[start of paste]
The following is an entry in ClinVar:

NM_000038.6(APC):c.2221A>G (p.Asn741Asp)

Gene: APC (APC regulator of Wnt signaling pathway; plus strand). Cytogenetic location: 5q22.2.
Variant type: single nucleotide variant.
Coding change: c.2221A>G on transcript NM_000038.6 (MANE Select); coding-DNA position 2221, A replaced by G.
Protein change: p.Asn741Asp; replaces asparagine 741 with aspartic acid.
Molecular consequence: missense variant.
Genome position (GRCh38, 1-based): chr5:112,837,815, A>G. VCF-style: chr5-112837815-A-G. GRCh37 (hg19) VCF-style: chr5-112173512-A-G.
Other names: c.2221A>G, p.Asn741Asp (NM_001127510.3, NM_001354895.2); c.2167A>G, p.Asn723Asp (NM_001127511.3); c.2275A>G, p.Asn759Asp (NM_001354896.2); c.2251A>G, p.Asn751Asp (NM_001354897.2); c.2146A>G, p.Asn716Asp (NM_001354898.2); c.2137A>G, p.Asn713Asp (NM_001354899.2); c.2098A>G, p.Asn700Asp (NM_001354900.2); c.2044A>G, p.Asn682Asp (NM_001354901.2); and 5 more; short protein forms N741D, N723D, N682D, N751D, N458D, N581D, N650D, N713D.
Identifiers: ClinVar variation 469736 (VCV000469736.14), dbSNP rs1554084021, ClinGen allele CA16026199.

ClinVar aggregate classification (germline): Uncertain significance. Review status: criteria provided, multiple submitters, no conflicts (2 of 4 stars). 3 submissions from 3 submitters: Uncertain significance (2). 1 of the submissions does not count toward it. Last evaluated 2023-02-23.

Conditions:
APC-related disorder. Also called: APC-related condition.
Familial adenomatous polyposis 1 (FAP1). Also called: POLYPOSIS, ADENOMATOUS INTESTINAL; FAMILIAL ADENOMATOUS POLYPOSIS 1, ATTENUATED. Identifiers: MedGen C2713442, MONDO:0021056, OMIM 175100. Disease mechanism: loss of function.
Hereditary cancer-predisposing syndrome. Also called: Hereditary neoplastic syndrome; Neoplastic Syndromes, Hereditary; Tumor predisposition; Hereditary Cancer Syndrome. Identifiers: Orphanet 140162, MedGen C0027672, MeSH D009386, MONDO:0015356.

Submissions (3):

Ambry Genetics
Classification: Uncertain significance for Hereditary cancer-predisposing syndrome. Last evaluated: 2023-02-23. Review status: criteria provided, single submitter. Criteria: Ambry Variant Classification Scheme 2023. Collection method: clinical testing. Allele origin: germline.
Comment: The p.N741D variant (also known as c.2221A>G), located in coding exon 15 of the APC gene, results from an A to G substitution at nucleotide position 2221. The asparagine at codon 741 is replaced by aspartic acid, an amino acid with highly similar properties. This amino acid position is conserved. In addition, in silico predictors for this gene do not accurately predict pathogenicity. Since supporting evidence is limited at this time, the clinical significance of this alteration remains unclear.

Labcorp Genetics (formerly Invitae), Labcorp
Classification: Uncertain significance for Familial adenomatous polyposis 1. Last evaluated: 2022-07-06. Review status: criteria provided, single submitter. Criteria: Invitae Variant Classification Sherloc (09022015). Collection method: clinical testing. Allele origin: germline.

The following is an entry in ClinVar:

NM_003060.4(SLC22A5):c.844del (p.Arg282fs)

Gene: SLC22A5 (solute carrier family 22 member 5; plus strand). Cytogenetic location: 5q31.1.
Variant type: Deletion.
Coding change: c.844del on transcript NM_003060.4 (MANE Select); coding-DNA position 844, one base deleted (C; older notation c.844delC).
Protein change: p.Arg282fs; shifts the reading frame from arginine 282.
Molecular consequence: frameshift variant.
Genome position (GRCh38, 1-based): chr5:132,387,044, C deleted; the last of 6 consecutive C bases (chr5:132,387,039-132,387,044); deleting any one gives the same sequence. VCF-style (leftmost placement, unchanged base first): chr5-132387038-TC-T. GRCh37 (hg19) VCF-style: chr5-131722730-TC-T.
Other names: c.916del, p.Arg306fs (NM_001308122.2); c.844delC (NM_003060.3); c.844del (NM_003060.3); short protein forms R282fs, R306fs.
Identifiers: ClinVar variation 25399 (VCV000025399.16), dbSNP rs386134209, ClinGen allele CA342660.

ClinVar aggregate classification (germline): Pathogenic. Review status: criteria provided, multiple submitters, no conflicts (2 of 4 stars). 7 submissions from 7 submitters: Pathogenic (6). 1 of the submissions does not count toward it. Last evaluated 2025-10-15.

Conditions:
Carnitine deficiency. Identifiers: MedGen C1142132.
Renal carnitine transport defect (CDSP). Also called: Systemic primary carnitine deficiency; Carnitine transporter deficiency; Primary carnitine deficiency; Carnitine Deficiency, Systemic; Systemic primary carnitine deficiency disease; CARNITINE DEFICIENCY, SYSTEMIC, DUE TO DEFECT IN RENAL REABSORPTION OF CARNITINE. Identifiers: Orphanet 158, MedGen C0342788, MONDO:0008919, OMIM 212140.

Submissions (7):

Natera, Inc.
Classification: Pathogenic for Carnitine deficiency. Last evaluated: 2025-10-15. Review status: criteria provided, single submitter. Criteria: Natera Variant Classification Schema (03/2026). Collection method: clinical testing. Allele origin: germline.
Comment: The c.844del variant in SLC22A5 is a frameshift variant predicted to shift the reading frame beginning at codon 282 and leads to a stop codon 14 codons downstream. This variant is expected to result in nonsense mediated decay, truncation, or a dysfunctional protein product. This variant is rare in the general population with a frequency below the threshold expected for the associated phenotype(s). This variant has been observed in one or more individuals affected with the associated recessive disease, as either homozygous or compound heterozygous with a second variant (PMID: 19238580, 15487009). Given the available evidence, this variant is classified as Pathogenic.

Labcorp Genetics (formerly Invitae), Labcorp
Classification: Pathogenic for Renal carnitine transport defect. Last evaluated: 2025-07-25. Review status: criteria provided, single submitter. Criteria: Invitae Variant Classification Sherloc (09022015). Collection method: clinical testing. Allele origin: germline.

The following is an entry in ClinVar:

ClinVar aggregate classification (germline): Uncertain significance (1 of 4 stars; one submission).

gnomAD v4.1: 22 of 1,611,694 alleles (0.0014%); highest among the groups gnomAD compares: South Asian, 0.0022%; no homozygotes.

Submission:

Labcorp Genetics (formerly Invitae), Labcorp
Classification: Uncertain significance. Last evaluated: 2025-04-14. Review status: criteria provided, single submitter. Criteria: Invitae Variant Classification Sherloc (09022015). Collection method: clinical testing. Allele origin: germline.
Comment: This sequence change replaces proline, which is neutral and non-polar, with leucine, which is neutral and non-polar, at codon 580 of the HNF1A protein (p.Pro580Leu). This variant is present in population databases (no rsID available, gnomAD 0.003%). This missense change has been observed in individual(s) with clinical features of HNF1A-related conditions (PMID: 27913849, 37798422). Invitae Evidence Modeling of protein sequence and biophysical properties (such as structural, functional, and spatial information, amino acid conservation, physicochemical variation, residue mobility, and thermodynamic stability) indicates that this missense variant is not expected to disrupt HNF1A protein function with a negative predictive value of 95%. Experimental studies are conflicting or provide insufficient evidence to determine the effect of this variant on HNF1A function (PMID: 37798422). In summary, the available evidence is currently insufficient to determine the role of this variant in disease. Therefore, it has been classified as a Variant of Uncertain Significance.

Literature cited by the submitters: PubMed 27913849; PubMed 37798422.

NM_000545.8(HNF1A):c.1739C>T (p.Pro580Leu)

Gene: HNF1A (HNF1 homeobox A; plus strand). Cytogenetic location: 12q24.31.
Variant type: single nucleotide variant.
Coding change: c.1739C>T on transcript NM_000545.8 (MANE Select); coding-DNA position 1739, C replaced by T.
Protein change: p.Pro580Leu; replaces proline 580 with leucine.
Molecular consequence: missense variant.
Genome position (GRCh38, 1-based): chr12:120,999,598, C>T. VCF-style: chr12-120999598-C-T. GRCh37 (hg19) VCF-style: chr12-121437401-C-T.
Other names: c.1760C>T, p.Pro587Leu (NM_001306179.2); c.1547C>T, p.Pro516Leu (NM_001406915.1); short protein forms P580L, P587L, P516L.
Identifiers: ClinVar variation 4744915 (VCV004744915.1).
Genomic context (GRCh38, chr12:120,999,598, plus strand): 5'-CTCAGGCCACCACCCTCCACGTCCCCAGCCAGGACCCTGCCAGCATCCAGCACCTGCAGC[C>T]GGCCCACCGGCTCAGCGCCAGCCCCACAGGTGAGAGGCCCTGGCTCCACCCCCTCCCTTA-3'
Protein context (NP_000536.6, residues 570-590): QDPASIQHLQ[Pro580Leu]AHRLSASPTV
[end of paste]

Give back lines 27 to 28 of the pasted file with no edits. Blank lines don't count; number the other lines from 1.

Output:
Protein change: p.Arg282fs; shifts the reading frame from arginine 282.
Molecular consequence: frameshift variant.